When he wasn’t surfing, Kehu and his cousin would go to the local skate park to work on his turns and transitions.

“We worked really hard to get his foundations right before moving onto the bigger stuff, like airs and tricks,” says Khan. “He’s having fun with that now, and breaking a lot of boards! We watched the old guys that surf the wave like they’re dancing, so we worked on his flow and nailing good rail manoeuvres. He has a real clean, smooth style. That’s his trump card.”

Kehu started winning local comps at a young age, but his first major win was in Piha at the Rip Curl Grom Search in 2010. Just nine-years-old at the time, Kehu won the U12s and finished fourth in the U14s.

“That was pretty sweet,” says Kehu. “I remember walking up the beach to Dad with a huge smile on my face. I started getting a few sponsors after that [Quicksilver, global, Skull Candy, FCS, Gorilla Grip, Electric, Smoothstar] and started thinking about surfing as a career.”

The following year at a competition in Australia, Gary Cruickshank the head coach of the Australian High Performance Squad paid him the ultimate compliment.

“He told Kehu that he reminded him of Kelly Slater on the water,” says Khan. “Kelly Slater is one of his favourite surfers so that was huge.”

In 2012 Kehu won the U12 final in the Skullcandy Oz Grom Open in Lennox Heads. Two years later he was back to claim the U14 crown. That same year he won the New Zealand national U14 title and finished second in the U16 category. He also made his mark on the world stage, finishing 7th in the U16 ISA World Grommet Championship at Salinas Beach in Ecuador.

Kehu had another stellar year in 2015 winning the U16 and U18 national titles, finishing 3rd in the Rip Curl International GromSearch in Brazil and topping it off with a win in Occy’s Grom competition in Coolangatta, Queensland. The Occy Grom competition is one of the most prestigious junior surfing competitions in Australia and it confirmed Kehu’s potential as one of the best young surfers in the world.


“He’d been trying to win it for a few years and he absolutely smashed it in the final,” says Khan. “He pulled this huge big air reverse and he usually doesn't do moves like that in competition. He usually relies on his smooth style. His family were all there to support him and we carried him up the beach on our shoulders after the final and did a haka for him. That was pretty special.”

Kehu turns 16 at the end of March and his big goal this year is to win the U16 ISA World Junior Championship in Portugal in September. After that, the sky’s the limit.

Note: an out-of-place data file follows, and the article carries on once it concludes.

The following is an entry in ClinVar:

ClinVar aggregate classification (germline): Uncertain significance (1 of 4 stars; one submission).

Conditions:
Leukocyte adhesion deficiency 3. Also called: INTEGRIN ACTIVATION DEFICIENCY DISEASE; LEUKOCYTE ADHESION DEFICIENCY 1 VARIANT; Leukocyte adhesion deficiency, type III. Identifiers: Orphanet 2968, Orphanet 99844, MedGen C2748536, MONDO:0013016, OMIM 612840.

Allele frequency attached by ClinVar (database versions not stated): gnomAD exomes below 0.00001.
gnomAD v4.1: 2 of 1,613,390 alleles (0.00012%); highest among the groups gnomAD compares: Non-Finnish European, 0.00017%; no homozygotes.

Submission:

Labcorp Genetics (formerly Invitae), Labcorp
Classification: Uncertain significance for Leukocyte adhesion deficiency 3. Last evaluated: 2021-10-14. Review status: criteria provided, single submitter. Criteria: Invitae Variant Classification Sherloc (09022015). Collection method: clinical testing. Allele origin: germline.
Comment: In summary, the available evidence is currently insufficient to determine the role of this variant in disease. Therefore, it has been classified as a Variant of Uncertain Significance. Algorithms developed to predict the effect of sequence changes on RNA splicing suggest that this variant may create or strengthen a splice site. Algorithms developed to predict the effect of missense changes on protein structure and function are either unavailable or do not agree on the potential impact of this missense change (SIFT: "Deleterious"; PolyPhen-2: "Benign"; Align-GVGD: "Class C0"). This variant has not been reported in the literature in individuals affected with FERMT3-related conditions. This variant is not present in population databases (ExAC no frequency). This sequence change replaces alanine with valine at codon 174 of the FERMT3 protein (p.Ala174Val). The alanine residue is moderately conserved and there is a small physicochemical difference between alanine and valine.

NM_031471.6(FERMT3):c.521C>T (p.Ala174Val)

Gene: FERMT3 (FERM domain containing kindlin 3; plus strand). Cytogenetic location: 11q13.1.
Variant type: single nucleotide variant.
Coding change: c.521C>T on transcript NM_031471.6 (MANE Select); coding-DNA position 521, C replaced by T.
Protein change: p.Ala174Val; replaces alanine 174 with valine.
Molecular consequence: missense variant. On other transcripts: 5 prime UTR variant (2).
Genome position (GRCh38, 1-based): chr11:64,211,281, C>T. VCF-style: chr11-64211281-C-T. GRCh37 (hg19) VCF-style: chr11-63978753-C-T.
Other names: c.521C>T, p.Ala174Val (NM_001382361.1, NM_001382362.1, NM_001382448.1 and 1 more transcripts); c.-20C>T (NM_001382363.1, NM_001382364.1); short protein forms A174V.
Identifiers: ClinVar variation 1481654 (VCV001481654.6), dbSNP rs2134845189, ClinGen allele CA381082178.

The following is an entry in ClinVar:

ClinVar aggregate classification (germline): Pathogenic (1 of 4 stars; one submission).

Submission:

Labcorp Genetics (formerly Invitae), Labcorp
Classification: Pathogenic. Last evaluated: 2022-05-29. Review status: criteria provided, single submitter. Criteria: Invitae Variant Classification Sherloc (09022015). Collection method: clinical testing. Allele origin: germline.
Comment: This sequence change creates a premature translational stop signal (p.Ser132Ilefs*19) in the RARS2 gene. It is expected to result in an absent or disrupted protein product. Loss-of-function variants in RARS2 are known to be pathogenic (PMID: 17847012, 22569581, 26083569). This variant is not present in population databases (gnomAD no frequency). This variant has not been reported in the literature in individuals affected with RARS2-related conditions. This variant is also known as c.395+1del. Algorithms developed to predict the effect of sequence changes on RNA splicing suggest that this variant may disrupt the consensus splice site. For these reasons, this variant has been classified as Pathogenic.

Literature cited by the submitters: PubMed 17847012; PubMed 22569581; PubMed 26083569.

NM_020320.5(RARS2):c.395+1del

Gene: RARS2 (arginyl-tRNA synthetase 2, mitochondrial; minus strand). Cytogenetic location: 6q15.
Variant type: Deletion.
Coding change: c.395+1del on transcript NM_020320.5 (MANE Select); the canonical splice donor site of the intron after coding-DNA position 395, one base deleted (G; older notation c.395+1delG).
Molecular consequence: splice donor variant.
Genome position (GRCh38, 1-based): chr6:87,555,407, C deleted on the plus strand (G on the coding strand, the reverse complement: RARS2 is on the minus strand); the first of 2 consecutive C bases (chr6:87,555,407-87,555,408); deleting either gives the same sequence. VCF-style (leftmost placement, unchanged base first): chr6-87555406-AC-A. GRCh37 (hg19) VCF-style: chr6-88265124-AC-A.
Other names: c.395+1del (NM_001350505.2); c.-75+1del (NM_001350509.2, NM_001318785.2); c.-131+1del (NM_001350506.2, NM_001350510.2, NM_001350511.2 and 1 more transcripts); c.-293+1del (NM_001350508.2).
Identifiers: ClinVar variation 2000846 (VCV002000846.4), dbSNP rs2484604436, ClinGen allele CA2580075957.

“Long term I want to make the WCT but my ultimate goal is to be world champ one day,” he says. “I just want to go hard and give it my best every time I get on the water.”


Read Kehu Butler’s full profile on

How to check for Melanoma

Aloe Up Ultra Pro Sport Sunscreen

Available in SPF 15, 30 and 50.Aloe Up Pro Ultra Sport formula was designed for the extreme athlete in mind. With a 35% by volume pure Aloe Vera Gel base, Aloe Up provides natural moisturizing while protecting from UVA and UVB rays.

Aloe Up sunscreens leave no greasy residue and are Water Resistant (80 minutes) enabling you to compete outdoors knowing Aloe Up won’t run in your eyes while protecting you from the suns’ damaging rays. The unique combination of these 5 active sunscreens in an aloe base provide full Broad Spectrum Protection. Aloe Up Pro Ultra Sport does not contain undesirable ingredients such as Oxybenzone, Parabens, Mineral Oil and Alcohol.


SurfEars 2.0

SurfEars 2.0 

Large numbers of surfers, swimmers and water sports enthusiasts suffer from ear problems associated with excessive exposure to the elements. Ear infections and the dreaded "surfers ear” is a condition on the rise with increasing numbers seeking medical attention and ear surgery. SurfEars 2.0® is a revolutionary new product developed by a team of professional product designers and dedicated surfers from Sweden. SurfEars recognised that the critical difference between SurfEars and other earplug products is they not only protect ears from water, cold air, and contaminants but also maximize sound and subsequent balance essential for most water and board sports. Many of the earplugs on the market today block out sound, therefore large numbers of surfers choose to go without plugs. SurfEars was designed to keep the water out but also let the sound in, to enable users to stay connected to the environment.

How It Works

SurfEars are designed with an acoustic mesh that can be found in high end audio applications, blocking out water and protecting the ear while allowing the maximum amount of sound to enter the ear canal. The mesh is connected to a plastic core designed to replicate the natural resonance frequency of the ear and boosting acoustic performance. Independent tests show that SurfEars have close to zero acoustic loss in the frequency range of human speech. We’ve redesigned SurfEars 2.0 so you’ll be able to hear even be tter. Inverting the fixation between gel and core, we’ve managed to increase the area of the sound channel by 72%, while the triangular shape of the opening has increased surface area by 32%.

Other notable improvements are:
• Improved hearing due to increased volume of sound canal 
• Improved hydrophobic coating (HY+), stays unclogged longer 
• Leash option with length adjuster & wetsuit clip 
• New improved ear buds with improved fit water seal.  Improved fit for those with advanced Surfers Ear development